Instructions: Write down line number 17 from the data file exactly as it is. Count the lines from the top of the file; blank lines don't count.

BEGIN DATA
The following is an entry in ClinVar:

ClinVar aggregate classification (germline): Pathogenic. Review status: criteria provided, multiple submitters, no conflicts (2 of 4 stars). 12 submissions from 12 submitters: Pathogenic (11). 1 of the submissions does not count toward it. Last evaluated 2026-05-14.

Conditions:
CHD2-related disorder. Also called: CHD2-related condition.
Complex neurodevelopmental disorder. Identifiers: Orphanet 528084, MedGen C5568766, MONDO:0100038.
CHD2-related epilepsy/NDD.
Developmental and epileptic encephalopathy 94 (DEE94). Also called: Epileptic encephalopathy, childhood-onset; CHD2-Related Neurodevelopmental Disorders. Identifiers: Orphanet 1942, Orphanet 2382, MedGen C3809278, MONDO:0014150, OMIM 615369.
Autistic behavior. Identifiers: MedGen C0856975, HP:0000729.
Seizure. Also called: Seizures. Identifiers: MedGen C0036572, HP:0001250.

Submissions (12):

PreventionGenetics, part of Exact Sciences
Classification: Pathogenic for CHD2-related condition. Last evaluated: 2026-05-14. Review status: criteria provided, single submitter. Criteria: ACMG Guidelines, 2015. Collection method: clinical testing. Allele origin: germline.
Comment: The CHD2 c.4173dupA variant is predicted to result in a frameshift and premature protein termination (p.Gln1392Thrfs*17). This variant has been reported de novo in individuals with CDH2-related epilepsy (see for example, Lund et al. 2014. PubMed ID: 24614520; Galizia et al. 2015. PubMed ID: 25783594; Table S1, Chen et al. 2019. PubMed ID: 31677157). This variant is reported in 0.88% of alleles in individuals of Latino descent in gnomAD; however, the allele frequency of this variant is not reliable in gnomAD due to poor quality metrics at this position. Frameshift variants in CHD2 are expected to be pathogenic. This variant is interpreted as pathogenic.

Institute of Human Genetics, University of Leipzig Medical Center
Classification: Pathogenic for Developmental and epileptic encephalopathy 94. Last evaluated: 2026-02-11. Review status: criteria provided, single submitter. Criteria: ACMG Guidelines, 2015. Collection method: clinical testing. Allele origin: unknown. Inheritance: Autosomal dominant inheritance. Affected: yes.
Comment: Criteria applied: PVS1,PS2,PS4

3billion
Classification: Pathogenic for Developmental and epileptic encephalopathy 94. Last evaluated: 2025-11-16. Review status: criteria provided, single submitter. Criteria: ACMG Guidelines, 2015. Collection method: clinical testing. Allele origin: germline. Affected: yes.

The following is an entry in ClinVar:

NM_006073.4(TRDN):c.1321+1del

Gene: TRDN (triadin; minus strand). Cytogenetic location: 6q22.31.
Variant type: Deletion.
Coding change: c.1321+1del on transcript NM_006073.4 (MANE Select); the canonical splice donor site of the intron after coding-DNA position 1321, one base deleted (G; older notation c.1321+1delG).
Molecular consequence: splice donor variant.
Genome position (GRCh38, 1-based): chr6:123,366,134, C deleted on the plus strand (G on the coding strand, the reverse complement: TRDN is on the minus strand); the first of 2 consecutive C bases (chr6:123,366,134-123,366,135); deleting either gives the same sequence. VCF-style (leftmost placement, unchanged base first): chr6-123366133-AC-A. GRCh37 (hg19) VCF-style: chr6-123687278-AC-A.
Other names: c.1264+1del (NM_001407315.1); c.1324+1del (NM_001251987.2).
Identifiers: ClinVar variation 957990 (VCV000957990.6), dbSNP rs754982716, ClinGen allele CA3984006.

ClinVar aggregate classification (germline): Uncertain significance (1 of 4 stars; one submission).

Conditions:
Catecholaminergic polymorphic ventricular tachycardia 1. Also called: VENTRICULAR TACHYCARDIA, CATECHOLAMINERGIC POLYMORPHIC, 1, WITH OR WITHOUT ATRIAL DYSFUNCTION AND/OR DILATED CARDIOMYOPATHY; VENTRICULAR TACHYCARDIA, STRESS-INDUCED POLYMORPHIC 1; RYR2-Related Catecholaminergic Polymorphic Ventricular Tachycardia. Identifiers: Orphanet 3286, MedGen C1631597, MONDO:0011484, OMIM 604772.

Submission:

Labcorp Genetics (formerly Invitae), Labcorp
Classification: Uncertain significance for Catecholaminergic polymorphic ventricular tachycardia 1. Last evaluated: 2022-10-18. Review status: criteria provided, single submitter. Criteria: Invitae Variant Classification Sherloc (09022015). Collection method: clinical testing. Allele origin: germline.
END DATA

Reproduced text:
3billion